The greenest generation?

Are kids today more eco-friendly than their parents? Will they stay that way?

Courtesy of Scholastic
Kindergarten students of the Oak Park Elementary School in oil capital Bartlesville, Oklahoma, authored "Our Class Is Going Green," a winner of Scholastic's 2008 Kids Are Authors contest.
Courtesy of Scholastic

A friend from journalism school who now is now a flak for Scholastic Press sent me one of the winners of his company's annual "Kids Are Authors" contest.

It's a neat little book. Produced by 19 kindergartners and titled "Our Class Is Going Green," it describes some of the steps they are taking to reduce their environmental impact, all colorfully illustrated with newspaper scraps and recycled art-class watercolors.

"Walk to school" one page says, and then on the next page "INSTEAD of riding in cars."

"Wear our clothes in layers," says another page, "INSTEAD of turning the thermostat up to keep warm."

For their winning effort, the kids get $5,000 in vouchers for Scholastic books, as well as having their book – which is of course printed using recycled paper – featured at 100,000 book fairs at schools across the country.

So where are these little treehuggers from anyway? Berkeley? Cambridge? Madison? Somewhere in Scandinavia, perhaps?

Nope. Try Bartlesville, Okla.

To call Bartlesville "oil country" would be an understatement, like calling Disneyland "trinket country." The city was longtime home to the Phillips Petroleum Company (now ConocoPhillips), which has always been the largest employer.

Bartlesville is in a state whose capitol building hosts an oil derrick on its grounds, whose official state monument is the "golden driller," a giant yellow statue of an oilman (accompanied for some reason by a penguin in a hardhat). Oklahoma is represented in the Senate by James Inhofe, who famously calls the idea that fossil fuels are changing the climate the "greatest hoax ever perpetrated on the American people," and by Tom Coburn, who last year voted to block commemoration of the centennial of the birth of Rachel Carson.

And yet, right out of the middle of all this comes a book that celebrates driving less and keeping the thermostat turned down.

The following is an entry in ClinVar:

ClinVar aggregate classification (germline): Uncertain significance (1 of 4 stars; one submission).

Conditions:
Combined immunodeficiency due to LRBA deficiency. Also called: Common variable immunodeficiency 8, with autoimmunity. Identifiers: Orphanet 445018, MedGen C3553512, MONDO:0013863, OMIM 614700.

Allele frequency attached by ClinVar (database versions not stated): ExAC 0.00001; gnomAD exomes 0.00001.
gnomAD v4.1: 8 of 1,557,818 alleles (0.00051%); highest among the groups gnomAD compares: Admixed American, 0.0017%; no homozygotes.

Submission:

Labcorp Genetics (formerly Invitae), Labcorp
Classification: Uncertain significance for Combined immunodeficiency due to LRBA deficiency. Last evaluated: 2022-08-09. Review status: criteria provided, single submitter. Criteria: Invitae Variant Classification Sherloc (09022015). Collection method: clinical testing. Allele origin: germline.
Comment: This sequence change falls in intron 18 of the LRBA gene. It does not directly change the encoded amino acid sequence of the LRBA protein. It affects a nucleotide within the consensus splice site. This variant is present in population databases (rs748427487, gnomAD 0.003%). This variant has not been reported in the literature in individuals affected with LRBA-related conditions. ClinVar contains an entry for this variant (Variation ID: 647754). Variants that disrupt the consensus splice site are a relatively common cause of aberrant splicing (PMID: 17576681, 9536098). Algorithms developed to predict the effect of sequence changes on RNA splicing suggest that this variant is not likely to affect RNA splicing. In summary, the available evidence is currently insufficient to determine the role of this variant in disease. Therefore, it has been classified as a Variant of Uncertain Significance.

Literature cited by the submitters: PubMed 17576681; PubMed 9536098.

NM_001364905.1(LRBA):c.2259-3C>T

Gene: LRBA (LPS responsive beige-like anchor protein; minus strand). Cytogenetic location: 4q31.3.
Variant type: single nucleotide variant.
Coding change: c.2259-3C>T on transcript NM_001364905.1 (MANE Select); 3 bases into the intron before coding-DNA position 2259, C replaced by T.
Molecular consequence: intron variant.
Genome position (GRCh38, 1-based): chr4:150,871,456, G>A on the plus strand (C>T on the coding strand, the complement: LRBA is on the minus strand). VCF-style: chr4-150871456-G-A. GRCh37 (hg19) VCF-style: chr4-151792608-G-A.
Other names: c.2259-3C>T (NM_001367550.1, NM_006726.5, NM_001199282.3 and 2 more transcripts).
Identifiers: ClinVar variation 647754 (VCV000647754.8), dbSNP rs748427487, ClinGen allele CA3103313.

How did this happen? Most poll results I've looked at suggest that, the younger you are, the more receptive of environmental messages you're likely to be. For instance, in May, a Pew research survey found that 54 percent of Americans under age 30 believe in manmade global warming, compared with only 37 percent of those ages 65 and older.

Another example: A 2007 survey conducted by Yale's Center for Environmental Law and Policy asked whether "America is in as much danger from environmental hazards as it is from terrorists." Some 69 percent of respondents aged 18-44 agreed with the statement, compared with only 54 percent of those 65 and older.

These surveys don't look at those under 18, but there's no evidence that the trends reverse themselves at younger ages. Indeed, anecdotal evidence suggests the opposite. After all, at the heart of environmentalism are simple rules of fairness – "clean up your own mess," "don't take so much for yourself so that others get nothing" – that are easily grasped (if not always followed) by schoolchildren. The rules only seem more complex in a world of electricity bills, shiny gadgets, and corporate-funded think tanks.

The real question is whether we discard these attitudes as we age, or whether America is getting genuinely greener over time. It's still too early to tell: with each passing year, each of us is producing more and more garbage and emitting more and more greenhouse gasses, but these trends seem to be leveling off. Perhaps the kids at Bartlesville's Oak Park Elementary School are in the generation that will finally turn them around.

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